I watch movies for the same reason that I read books - to be taken away to another world.
I had a friend who was so analytical about everything, he could take the fun out of it without really trying. For example, Barbie. Yeah, I know, there is so much material there to shred that it isn't even a challenge. But me being a biology and him being uber-analytical, there was, I am ashamed to admit, a 20 minute conversation on the dimensions and unreal image of Barbie.
Why, I am still unsure just how we got on that topic, or why we followed through with it, and I don't remember where we went from there.
But I remember all too well the way he systematically shredded everything to do with Barbie, one piece at a time, and my own contributions to the conversation. It was like a verbal horror movie. In auditory technicolor.
Now how does that relate to movies? Hang with me, I am getting there.
As I said, I like movies to escape, to relax, to just be.
To understand, you really have to know me. See, I am high strung on the best of days. I live on stress and chaos. Which, lucky for me, my household provides all too well. (Read: Teenage daughter!)
So when I watch a movie, I don't want to sit and pick apart every aspect of it, reducing it to a mental pile of flesh color plastic like that poor Barbie. Instead, I want a story to be told in such a way that I can just relax in to it, allow it to captivate me, and when it ends, I want to have the wish for a sequel, maybe not to the same storyline, but set in the same universe. Because I want to go there again. And again.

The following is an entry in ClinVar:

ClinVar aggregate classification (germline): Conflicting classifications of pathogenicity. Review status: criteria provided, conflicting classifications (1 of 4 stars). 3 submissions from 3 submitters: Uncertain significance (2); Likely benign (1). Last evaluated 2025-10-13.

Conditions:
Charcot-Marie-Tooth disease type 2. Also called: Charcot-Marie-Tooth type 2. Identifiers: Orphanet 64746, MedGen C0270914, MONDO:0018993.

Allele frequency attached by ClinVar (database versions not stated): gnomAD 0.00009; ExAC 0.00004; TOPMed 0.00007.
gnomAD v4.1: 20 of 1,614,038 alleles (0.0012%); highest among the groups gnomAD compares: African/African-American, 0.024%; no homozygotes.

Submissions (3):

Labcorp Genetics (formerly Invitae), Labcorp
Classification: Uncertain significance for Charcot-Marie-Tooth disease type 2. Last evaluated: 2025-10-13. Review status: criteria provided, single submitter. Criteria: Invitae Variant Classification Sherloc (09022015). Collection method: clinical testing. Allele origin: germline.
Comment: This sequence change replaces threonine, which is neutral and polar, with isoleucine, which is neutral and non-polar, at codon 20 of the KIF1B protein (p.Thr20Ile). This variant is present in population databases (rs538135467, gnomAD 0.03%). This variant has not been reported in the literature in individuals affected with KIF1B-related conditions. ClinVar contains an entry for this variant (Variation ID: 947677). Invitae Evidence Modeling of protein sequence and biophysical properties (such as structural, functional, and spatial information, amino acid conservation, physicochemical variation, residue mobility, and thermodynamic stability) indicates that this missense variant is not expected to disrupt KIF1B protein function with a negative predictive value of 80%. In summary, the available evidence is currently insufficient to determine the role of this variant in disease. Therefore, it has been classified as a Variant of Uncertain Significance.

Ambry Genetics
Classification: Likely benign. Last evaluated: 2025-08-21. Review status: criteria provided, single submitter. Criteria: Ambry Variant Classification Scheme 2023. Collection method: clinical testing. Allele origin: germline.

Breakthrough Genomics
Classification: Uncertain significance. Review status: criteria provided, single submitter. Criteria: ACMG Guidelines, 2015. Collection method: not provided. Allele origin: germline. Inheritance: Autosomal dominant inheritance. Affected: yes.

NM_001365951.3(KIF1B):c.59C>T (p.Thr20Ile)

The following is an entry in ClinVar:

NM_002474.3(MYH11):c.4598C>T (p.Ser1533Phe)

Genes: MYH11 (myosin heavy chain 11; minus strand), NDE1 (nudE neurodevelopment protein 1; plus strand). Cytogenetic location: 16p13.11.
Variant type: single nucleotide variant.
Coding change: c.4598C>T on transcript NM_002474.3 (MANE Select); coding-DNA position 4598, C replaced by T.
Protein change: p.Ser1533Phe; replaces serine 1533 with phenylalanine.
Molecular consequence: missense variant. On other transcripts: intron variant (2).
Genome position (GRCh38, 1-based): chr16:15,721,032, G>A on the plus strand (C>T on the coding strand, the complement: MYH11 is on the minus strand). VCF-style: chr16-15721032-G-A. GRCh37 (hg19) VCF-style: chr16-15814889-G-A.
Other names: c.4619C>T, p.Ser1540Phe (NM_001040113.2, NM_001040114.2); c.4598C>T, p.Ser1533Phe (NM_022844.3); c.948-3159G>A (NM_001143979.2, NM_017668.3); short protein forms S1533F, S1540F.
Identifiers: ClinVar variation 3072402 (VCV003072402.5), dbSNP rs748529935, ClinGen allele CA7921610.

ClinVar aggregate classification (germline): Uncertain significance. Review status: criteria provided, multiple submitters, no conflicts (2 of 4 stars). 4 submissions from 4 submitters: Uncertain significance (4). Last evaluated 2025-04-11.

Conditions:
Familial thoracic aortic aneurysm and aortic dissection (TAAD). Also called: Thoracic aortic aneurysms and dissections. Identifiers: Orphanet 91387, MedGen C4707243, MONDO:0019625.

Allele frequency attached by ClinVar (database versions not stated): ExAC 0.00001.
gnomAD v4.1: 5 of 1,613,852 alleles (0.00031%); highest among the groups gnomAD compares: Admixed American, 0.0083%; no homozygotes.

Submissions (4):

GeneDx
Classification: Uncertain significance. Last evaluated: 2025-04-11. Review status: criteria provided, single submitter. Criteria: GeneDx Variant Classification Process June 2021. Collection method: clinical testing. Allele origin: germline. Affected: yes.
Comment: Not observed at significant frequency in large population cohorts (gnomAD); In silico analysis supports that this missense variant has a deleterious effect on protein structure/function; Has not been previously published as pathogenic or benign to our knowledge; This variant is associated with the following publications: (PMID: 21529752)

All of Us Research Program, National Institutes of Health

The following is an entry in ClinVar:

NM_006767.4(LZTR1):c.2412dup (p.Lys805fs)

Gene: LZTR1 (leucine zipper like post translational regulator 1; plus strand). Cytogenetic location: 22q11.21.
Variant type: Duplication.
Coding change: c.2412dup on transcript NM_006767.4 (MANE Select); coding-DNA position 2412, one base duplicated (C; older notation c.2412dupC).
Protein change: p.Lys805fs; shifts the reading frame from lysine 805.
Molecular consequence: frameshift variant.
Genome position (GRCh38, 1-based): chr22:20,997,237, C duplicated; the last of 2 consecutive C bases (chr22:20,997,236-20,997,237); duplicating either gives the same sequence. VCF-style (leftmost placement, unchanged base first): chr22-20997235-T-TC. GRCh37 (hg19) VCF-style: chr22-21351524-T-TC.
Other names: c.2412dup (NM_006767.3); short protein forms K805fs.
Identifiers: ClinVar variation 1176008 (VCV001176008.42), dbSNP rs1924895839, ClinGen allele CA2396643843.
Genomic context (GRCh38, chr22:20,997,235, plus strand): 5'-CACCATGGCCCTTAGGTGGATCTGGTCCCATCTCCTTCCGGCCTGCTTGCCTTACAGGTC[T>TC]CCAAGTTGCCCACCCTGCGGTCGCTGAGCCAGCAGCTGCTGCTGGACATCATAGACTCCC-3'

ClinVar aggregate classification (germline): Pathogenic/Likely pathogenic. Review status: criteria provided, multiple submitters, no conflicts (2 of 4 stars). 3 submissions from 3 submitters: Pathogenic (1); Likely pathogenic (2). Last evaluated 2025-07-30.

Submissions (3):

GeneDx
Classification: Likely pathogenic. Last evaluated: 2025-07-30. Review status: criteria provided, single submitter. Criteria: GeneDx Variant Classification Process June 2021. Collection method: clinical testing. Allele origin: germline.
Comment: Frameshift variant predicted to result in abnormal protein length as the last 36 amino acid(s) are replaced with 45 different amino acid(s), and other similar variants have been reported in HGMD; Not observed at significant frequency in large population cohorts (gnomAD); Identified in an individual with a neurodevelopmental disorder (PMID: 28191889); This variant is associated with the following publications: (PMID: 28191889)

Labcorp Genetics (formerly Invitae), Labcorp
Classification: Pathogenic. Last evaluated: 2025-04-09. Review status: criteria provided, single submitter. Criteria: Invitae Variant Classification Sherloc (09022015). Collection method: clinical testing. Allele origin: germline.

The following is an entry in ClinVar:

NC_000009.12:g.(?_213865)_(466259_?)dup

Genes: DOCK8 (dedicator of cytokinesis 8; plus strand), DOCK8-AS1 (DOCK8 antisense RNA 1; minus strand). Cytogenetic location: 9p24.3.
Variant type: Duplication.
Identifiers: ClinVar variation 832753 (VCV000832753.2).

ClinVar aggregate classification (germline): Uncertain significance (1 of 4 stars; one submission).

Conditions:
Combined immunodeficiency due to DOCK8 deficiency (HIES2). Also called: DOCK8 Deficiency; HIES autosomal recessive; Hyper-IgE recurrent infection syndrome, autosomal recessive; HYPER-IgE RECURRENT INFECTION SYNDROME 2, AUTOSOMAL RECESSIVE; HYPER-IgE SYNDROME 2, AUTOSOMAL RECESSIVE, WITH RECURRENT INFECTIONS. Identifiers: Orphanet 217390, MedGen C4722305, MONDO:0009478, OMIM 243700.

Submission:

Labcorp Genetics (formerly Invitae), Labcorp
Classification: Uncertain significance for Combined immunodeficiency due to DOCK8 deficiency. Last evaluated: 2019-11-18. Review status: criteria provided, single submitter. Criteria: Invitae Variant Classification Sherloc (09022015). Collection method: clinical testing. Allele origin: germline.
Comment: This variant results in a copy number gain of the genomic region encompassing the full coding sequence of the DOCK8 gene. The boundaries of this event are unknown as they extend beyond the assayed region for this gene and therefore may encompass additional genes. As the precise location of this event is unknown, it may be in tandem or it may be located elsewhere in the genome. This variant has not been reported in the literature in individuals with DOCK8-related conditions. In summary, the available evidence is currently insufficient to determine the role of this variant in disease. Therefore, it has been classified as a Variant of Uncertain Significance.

That doesn't mean that I will ignore plotholes and issues. But sometimes, if they are not so glaring that I have to stop watching because I am turning into a Barbie analyzer, I can gloss over them.
To me, that is how movies should influence books, and vice versa, and how both play into the art of storytelling. With a good book, I can gloss over some faint issues. So they didn't really bathe daily in historical Scotland, and they probably smelled much like their horses and sheep. So what ... I can ignore that bit of fancy that the author put in to make their characters more likable. But putting a machine gun in the hands of a 1600's highland cheiftain? Um ... no.
I think that is why I am struggling to hard with the idea of Steampunk. I know it is the latest craze, but I am finding it too much of a suspension of disbelief. I know it is an "alternate" reality, but I just can't get in to. The storytelling of the novels I have read so far hasn't been enough to draw me in, with one exception.
Which is why as much as I love some genres of story-telling, there are some movies I shy away from. I know, just from the prebiews, comments, and reviews, that it will but right up against my suspension of disbelief wall and crash and burn.
So it is better than I not waste my time.
The storytelling of the writer, direction, whatever, just isn't a type that I mesh well with.
But man alive, give me a movie or a book that I can loose myself in, and I willing to let it happen. I love to emerse myself into the storyteller's universe and let them sweep me away.